Institute of Tropical Medicine Antwerp
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Towards improving point-of-care diagnosis of non-malaria febrile illness: a metabolomics approach

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Show simple item record Decuypere, S. Maltha, J. Deborggraeve, S. Rattray, N. J. Issa, G. Bérenger, K. Lompo, P. Tahita, M. C. Ruspasinghe, T. McConville, M. Goodacre, R. Tinto, H. Jacobs, J. Carapetis, J. R. 2016-06-02T11:24:22Z 2016-06-02T11:24:22Z 2016
dc.identifier.issn 1935-2727
dc.identifier.other ITG-C2B
dc.identifier.other ITG-B3A
dc.identifier.other ITG-C13A
dc.identifier.other MULTI
dc.identifier.other DCS
dc.identifier.other U-TLM
dc.identifier.other DBM
dc.identifier.other U-DIABAC
dc.identifier.other JIF
dc.identifier.other DOI
dc.identifier.other FTA
dc.identifier.other OAJ
dc.identifier.other Abstract
dc.identifier.other UPD62
dc.description.abstract INTRODUCTION: Non-malaria febrile illnesses such as bacterial bloodstream infections (BSI) are a leading cause of disease and mortality in the tropics. However, there are no reliable, simple diagnostic tests for identifying BSI or other severe non-malaria febrile illnesses. We hypothesized that different infectious agents responsible for severe febrile illness would impact on the host metabololome in different ways, and investigated the potential of plasma metabolites for diagnosis of non-malaria febrile illness. METHODOLOGY: We conducted a comprehensive mass-spectrometry based metabolomics analysis of the plasma of 61 children with severe febrile illness from a malaria-endemic rural African setting. Metabolite features characteristic for non-malaria febrile illness, BSI, severe anemia and poor clinical outcome were identified by receiver operating curve analysis. PRINCIPAL FINDINGS: The plasma metabolome profile of malaria and non-malaria patients revealed fundamental differences in host response, including a differential activation of the hypothalamic-pituitary-adrenal axis. A simple corticosteroid signature was a good classifier of severe malaria and non-malaria febrile patients (AUC 0.82, 95% CI: 0.70-0.93). Patients with BSI were characterized by upregulated plasma bile metabolites; a signature of two bile metabolites was estimated to have a sensitivity of 98.1% (95% CI: 80.2-100) and a specificity of 82.9% (95% CI: 54.7-99.9) to detect BSI in children younger than 5 years. This BSI signature demonstrates that host metabolites can have a superior diagnostic sensitivity compared to pathogen-detecting tests to identify infections characterized by low pathogen load such as BSI. CONCLUSIONS: This study demonstrates the potential use of plasma metabolites to identify causality in children with severe febrile illness in malaria-endemic settings. en_US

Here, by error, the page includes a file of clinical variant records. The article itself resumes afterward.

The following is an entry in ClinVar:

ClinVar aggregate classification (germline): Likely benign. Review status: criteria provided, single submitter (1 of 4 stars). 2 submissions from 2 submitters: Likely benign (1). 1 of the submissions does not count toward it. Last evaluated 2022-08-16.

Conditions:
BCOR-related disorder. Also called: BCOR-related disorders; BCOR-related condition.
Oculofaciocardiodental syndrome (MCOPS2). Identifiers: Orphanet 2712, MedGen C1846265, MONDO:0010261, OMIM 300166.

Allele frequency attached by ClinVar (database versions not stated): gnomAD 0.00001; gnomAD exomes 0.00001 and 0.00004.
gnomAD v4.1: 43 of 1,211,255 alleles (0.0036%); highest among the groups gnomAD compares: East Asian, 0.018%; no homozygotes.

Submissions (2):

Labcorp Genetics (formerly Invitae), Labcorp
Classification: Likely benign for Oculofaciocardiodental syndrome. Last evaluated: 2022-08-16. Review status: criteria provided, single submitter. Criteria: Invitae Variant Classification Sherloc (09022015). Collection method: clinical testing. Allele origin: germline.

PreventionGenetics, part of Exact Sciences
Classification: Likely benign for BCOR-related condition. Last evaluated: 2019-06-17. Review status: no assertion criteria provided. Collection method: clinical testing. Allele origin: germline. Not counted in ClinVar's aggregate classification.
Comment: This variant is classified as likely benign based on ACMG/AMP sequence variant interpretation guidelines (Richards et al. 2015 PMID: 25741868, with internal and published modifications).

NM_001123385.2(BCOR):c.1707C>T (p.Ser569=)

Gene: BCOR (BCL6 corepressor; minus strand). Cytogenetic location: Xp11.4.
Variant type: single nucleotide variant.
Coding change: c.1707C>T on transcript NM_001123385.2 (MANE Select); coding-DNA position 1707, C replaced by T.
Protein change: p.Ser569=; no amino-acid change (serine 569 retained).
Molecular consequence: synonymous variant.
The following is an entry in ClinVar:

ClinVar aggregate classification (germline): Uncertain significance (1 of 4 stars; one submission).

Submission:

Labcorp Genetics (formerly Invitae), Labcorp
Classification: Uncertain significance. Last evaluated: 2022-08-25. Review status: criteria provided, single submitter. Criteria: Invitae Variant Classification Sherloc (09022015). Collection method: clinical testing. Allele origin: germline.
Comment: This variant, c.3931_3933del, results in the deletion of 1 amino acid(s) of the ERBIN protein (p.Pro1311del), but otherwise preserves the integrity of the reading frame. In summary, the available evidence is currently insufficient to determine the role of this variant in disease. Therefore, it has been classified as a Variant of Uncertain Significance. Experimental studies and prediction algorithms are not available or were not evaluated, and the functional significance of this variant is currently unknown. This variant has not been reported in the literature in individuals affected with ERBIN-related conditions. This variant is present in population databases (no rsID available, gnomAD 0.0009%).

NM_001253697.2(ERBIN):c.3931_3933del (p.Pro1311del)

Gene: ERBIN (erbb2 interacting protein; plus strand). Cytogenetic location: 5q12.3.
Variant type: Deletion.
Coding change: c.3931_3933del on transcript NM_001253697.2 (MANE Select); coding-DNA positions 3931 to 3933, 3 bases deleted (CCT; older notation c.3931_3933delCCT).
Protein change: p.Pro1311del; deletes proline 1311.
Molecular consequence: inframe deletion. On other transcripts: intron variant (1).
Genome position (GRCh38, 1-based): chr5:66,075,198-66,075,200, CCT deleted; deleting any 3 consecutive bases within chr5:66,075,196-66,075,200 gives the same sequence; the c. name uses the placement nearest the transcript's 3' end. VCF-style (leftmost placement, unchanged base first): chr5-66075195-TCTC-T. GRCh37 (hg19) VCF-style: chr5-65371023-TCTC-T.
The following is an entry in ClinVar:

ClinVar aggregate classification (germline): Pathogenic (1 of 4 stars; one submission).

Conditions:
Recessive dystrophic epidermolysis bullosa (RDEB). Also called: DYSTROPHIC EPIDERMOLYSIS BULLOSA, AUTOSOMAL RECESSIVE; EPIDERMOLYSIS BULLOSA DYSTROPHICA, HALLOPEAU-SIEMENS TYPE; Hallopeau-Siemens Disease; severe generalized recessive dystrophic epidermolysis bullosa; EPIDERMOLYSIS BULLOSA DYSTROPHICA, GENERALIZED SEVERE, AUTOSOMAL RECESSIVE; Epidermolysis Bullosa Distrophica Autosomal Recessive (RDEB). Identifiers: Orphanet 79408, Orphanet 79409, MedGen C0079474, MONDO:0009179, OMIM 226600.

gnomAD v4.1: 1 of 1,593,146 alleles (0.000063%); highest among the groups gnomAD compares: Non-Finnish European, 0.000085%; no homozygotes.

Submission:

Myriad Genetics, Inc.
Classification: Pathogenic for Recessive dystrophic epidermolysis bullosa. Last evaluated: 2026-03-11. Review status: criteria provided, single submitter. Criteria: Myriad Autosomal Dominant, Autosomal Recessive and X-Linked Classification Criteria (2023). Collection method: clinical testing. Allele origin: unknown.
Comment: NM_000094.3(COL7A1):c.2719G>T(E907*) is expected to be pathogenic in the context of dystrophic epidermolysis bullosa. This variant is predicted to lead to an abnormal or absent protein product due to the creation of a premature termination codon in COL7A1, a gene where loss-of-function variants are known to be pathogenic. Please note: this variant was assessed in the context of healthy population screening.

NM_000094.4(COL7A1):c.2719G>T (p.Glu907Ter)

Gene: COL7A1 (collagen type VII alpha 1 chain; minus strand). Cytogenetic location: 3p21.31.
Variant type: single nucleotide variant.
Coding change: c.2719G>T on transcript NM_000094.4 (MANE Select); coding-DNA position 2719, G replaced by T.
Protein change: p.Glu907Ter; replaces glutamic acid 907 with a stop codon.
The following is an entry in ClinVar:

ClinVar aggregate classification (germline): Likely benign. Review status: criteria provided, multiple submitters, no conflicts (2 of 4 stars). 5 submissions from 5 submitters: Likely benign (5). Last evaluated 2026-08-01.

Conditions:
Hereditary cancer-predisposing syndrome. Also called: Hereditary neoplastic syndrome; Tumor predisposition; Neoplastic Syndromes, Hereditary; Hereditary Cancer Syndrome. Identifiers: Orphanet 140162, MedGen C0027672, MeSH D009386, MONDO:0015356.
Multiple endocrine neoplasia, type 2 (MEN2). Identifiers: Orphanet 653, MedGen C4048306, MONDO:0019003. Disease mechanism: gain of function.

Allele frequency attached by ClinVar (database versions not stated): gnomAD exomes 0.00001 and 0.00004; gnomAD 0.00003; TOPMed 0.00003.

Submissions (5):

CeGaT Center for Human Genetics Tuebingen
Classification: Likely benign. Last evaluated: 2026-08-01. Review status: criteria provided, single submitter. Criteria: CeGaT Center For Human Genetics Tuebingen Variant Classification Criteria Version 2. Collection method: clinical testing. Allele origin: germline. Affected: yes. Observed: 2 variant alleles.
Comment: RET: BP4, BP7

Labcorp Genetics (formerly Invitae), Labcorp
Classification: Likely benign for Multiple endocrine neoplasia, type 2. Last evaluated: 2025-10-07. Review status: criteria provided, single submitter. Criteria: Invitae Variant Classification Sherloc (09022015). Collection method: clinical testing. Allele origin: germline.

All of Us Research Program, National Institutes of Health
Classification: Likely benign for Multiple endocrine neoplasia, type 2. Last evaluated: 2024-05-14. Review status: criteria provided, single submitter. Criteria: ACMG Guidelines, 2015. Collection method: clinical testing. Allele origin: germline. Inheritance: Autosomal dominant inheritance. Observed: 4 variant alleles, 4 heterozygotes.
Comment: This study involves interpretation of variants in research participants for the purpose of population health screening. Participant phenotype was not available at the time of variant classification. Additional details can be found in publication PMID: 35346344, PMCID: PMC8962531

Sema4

dc.language English en_US
dc.subject Bacterial diseases en_US
dc.subject Bacterial bloodstream infection (bBSI) en_US
dc.subject Malaria en_US
dc.subject Febrile attacks en_US
dc.subject Diagnosis en_US
dc.subject Metabolomics en_US
dc.subject Plasma en_US
dc.subject Mass spectrometry en_US
dc.subject Children en_US
dc.subject Corticosteroids en_US
dc.subject Specificity en_US
dc.subject Sensitivity en_US
dc.subject Burkina Faso en_US
dc.subject Africa, West en_US
dc.title Towards improving point-of-care diagnosis of non-malaria febrile illness: a metabolomics approach en_US
dc.type Article-E en_US
dc.citation.issue 3 en_US
dc.citation.jtitle PLoS Neglected Tropical Diseases en_US
dc.citation.volume 10 en_US
dc.citation.pages e0004480 en_US
dc.citation.jabbreviation PLoS Negl Trop Dis en_US

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